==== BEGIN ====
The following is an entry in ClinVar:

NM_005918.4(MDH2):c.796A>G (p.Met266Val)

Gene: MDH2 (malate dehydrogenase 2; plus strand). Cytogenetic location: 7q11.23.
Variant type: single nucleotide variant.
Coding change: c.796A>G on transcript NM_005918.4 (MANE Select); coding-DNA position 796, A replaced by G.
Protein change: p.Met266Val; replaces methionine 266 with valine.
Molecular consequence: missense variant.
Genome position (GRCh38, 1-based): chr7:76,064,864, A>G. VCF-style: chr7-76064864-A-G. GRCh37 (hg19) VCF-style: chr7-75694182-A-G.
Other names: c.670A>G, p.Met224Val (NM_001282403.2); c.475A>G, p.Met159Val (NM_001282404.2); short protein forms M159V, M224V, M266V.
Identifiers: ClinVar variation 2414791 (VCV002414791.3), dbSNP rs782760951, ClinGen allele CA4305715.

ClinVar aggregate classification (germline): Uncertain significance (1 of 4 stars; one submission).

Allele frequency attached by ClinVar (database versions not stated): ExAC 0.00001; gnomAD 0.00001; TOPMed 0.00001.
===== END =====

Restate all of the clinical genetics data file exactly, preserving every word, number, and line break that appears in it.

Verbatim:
The following is an entry in ClinVar:

NM_005918.4(MDH2):c.796A>G (p.Met266Val)

Gene: MDH2 (malate dehydrogenase 2; plus strand). Cytogenetic location: 7q11.23.
Variant type: single nucleotide variant.
Coding change: c.796A>G on transcript NM_005918.4 (MANE Select); coding-DNA position 796, A replaced by G.
Protein change: p.Met266Val; replaces methionine 266 with valine.
Molecular consequence: missense variant.
Genome position (GRCh38, 1-based): chr7:76,064,864, A>G. VCF-style: chr7-76064864-A-G. GRCh37 (hg19) VCF-style: chr7-75694182-A-G.
Other names: c.670A>G, p.Met224Val (NM_001282403.2); c.475A>G, p.Met159Val (NM_001282404.2); short protein forms M159V, M224V, M266V.
Identifiers: ClinVar variation 2414791 (VCV002414791.3), dbSNP rs782760951, ClinGen allele CA4305715.

ClinVar aggregate classification (germline): Uncertain significance (1 of 4 stars; one submission).

Allele frequency attached by ClinVar (database versions not stated): ExAC 0.00001; gnomAD 0.00001; TOPMed 0.00001.